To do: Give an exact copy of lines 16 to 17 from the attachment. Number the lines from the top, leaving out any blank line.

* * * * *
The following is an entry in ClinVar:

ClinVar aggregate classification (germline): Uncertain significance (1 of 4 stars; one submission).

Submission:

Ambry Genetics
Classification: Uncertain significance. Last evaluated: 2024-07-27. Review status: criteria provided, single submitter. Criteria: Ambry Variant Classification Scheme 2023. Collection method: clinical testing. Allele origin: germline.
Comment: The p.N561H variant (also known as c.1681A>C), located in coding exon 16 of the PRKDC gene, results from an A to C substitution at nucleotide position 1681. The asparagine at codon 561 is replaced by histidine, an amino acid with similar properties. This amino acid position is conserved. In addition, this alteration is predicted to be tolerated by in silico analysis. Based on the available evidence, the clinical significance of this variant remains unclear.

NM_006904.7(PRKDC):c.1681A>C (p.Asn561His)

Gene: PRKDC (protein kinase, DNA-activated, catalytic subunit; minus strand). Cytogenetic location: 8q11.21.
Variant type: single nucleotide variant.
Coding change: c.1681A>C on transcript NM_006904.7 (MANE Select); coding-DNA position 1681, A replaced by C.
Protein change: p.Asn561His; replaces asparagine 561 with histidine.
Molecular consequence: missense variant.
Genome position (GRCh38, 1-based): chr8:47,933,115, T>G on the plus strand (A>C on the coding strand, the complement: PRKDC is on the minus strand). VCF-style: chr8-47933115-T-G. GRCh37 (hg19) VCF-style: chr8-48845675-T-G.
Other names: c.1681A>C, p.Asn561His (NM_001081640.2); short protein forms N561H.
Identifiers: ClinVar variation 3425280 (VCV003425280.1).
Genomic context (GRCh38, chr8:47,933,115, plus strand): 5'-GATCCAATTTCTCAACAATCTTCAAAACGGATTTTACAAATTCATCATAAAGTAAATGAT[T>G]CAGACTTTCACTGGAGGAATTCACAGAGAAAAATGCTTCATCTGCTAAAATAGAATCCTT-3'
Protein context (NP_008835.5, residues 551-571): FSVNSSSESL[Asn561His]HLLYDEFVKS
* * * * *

Genomic context (GRCh38, chr8:47,933,115, plus strand): 5'-GATCCAATTTCTCAACAATCTTCAAAACGGATTTTACAAATTCATCATAAAGTAAATGAT[T>G]CAGACTTTCACTGGAGGAATTCACAGAGAAAAATGCTTCATCTGCTAAAATAGAATCCTT-3'
Protein context (NP_008835.5, residues 551-571): FSVNSSSESL[Asn561His]HLLYDEFVKS